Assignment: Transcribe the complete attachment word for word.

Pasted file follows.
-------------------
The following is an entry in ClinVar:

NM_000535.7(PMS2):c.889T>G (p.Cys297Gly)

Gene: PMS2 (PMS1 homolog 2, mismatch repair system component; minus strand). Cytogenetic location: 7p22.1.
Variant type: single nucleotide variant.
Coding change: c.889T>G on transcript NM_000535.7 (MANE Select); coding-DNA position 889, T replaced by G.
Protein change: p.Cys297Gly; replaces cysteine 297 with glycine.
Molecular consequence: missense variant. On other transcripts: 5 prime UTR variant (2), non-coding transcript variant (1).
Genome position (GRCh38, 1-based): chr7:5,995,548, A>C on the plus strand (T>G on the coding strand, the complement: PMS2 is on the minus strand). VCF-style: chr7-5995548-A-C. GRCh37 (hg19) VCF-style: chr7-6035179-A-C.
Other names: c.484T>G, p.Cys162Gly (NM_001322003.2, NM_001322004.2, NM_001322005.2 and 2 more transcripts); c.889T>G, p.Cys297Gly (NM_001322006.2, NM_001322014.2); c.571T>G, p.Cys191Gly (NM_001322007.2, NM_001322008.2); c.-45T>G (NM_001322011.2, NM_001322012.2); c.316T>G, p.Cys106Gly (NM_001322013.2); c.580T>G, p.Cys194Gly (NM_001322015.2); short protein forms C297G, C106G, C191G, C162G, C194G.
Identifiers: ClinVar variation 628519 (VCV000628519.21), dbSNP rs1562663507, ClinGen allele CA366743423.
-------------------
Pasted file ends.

The following is an entry in ClinVar:

NM_000535.7(PMS2):c.889T>G (p.Cys297Gly)

Gene: PMS2 (PMS1 homolog 2, mismatch repair system component; minus strand). Cytogenetic location: 7p22.1.
Variant type: single nucleotide variant.
Coding change: c.889T>G on transcript NM_000535.7 (MANE Select); coding-DNA position 889, T replaced by G.
Protein change: p.Cys297Gly; replaces cysteine 297 with glycine.
Molecular consequence: missense variant. On other transcripts: 5 prime UTR variant (2), non-coding transcript variant (1).
Genome position (GRCh38, 1-based): chr7:5,995,548, A>C on the plus strand (T>G on the coding strand, the complement: PMS2 is on the minus strand). VCF-style: chr7-5995548-A-C. GRCh37 (hg19) VCF-style: chr7-6035179-A-C.
Other names: c.484T>G, p.Cys162Gly (NM_001322003.2, NM_001322004.2, NM_001322005.2 and 2 more transcripts); c.889T>G, p.Cys297Gly (NM_001322006.2, NM_001322014.2); c.571T>G, p.Cys191Gly (NM_001322007.2, NM_001322008.2); c.-45T>G (NM_001322011.2, NM_001322012.2); c.316T>G, p.Cys106Gly (NM_001322013.2); c.580T>G, p.Cys194Gly (NM_001322015.2); short protein forms C297G, C106G, C191G, C162G, C194G.
Identifiers: ClinVar variation 628519 (VCV000628519.21), dbSNP rs1562663507, ClinGen allele CA366743423.